MODEL-BASED ASSESSMENT OF ADAPTIVE AUTOMATION’S UNINTENDED CONSEQUENCES
Rowan, Charles P.
Darken, Rudolph P.
Hodges, Glenn A.
Shattuck, Lawrence G.
Balogh, Imre L.
Matsangas, Panagiotis, Crew Endurance Team
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Recent technological advances require development of human-centered principles for their inclusion into complex systems. While such programs incorporate revolutionary hardware and software advances, there is a necessary space for including human operator design considerations, such as cognitive workload. As technologies mature, it is essential to understand the impacts that these emerging systems will have on cognitive workload. Adaptive automation is a solution that seeks to manage cognitive workload at optimal levels. Human performance modeling shows potential for modeling the effects of adaptive automation on cognitive workload. However, the introduction of adaptive automation into a system can also present unintended negative consequences to an operator. This dissertation investigated potential negative unintended consequences of adaptive automation through the development of human performance models of a multi-tasking simulation. One hundred twenty participants were enrolled in three human-in-the-loop experimental studies (forty participants each) that collected objective and subjective surrogate measures of cognitive workload to validate the models. Results from this research indicate that there are residual increases in operator workload after transitions in system states between manual and automatic control of a task that need to be included in human performance models and in system design considerations.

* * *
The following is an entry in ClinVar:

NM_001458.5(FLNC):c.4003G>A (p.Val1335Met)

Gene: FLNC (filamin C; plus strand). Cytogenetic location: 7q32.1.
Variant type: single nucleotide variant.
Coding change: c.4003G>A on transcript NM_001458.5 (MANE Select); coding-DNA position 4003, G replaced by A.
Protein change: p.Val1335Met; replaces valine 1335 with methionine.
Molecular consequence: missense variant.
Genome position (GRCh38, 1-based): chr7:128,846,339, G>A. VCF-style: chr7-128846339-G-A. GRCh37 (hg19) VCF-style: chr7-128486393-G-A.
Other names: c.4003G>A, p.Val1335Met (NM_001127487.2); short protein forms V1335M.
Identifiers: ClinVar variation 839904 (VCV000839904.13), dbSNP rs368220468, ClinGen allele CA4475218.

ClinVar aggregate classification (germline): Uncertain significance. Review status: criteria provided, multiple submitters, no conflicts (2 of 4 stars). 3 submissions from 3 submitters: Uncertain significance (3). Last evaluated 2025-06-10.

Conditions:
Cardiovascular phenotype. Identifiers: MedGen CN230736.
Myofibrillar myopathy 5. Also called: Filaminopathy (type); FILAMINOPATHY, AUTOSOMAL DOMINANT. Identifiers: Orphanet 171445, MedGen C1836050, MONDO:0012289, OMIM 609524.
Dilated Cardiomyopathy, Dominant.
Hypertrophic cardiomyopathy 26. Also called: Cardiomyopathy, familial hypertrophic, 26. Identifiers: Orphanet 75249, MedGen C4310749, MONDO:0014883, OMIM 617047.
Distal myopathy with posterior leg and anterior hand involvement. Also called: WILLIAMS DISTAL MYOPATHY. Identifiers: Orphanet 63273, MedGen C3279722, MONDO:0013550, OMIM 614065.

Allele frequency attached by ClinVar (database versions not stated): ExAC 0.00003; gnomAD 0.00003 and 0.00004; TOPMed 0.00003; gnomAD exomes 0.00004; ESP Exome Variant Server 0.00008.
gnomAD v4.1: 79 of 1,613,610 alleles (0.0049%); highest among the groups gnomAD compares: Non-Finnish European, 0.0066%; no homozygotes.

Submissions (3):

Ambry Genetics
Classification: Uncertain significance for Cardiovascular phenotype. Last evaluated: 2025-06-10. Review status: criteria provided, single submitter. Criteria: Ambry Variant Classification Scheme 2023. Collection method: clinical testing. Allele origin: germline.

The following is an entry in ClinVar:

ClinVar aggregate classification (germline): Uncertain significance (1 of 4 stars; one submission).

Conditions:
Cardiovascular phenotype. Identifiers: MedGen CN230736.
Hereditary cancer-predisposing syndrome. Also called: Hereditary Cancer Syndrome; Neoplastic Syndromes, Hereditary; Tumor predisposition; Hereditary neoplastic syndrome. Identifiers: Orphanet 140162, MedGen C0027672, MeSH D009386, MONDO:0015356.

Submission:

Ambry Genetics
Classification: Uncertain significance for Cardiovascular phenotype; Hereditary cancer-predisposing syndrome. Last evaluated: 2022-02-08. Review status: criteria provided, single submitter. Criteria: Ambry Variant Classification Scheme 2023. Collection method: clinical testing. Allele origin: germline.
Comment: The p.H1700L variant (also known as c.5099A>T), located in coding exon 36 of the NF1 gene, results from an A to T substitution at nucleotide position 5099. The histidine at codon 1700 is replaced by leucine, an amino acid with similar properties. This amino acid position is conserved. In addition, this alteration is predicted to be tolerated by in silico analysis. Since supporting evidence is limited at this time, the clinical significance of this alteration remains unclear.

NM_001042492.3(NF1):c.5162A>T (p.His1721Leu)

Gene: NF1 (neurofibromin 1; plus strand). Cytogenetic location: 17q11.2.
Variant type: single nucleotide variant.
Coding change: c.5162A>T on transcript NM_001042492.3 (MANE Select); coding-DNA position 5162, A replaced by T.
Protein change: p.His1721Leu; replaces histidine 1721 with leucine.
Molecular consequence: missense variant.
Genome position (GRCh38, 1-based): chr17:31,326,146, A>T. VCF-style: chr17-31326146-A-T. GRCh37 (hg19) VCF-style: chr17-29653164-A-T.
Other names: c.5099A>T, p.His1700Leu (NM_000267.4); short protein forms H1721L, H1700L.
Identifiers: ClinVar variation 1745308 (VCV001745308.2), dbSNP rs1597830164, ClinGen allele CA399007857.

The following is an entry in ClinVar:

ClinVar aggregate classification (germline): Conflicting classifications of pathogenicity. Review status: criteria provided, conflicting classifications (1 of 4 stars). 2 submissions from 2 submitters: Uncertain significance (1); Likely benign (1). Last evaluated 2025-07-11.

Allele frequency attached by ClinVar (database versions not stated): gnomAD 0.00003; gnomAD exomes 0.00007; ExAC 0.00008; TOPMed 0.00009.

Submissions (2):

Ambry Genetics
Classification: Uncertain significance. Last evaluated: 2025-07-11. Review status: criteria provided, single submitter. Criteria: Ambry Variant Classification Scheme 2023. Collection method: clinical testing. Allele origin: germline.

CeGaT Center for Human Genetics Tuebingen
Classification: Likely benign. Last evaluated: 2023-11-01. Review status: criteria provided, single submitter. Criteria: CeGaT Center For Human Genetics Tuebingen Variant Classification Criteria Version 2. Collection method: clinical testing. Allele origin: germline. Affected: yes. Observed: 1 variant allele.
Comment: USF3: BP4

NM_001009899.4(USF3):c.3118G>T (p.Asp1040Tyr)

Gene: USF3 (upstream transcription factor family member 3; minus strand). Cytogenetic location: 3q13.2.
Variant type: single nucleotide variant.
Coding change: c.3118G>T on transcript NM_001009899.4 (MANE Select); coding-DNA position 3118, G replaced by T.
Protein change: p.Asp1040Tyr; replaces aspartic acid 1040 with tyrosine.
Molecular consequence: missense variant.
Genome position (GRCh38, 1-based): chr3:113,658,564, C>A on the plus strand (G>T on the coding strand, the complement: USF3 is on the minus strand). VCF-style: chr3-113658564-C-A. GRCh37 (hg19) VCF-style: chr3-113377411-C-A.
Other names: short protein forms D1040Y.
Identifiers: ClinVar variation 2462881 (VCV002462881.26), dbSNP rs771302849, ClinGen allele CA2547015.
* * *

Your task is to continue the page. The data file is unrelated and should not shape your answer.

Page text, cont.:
RightsThis publication is a work of the U.S. Government as defined in Title 17, United States Code, Section 101. Copyright protection is not available for this work in the United States.
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